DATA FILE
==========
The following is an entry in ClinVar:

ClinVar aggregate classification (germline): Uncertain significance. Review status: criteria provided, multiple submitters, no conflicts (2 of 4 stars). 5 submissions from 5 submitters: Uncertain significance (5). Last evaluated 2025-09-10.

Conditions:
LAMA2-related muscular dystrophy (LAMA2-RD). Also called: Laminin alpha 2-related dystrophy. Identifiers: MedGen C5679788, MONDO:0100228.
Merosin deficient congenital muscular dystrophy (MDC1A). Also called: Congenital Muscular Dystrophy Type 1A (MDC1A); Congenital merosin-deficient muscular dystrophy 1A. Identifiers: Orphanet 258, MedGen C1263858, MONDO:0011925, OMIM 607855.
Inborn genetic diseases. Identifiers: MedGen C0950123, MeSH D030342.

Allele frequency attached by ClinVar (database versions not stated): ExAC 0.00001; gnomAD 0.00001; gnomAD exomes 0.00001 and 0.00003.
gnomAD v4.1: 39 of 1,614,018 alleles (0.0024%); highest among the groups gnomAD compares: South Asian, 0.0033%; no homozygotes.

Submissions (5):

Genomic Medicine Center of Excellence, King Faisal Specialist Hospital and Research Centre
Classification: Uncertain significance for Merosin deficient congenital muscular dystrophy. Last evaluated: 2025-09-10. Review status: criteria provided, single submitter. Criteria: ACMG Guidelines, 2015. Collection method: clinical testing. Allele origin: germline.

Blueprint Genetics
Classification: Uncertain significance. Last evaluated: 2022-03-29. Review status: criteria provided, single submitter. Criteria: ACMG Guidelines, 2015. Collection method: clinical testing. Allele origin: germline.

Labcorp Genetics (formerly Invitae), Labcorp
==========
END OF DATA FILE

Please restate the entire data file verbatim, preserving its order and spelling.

The following is an entry in ClinVar:

ClinVar aggregate classification (germline): Uncertain significance. Review status: criteria provided, multiple submitters, no conflicts (2 of 4 stars). 5 submissions from 5 submitters: Uncertain significance (5). Last evaluated 2025-09-10.

Conditions:
LAMA2-related muscular dystrophy (LAMA2-RD). Also called: Laminin alpha 2-related dystrophy. Identifiers: MedGen C5679788, MONDO:0100228.
Merosin deficient congenital muscular dystrophy (MDC1A). Also called: Congenital Muscular Dystrophy Type 1A (MDC1A); Congenital merosin-deficient muscular dystrophy 1A. Identifiers: Orphanet 258, MedGen C1263858, MONDO:0011925, OMIM 607855.
Inborn genetic diseases. Identifiers: MedGen C0950123, MeSH D030342.

Allele frequency attached by ClinVar (database versions not stated): ExAC 0.00001; gnomAD 0.00001; gnomAD exomes 0.00001 and 0.00003.
gnomAD v4.1: 39 of 1,614,018 alleles (0.0024%); highest among the groups gnomAD compares: South Asian, 0.0033%; no homozygotes.

Submissions (5):

Genomic Medicine Center of Excellence, King Faisal Specialist Hospital and Research Centre
Classification: Uncertain significance for Merosin deficient congenital muscular dystrophy. Last evaluated: 2025-09-10. Review status: criteria provided, single submitter. Criteria: ACMG Guidelines, 2015. Collection method: clinical testing. Allele origin: germline.

Blueprint Genetics
Classification: Uncertain significance. Last evaluated: 2022-03-29. Review status: criteria provided, single submitter. Criteria: ACMG Guidelines, 2015. Collection method: clinical testing. Allele origin: germline.

Labcorp Genetics (formerly Invitae), Labcorp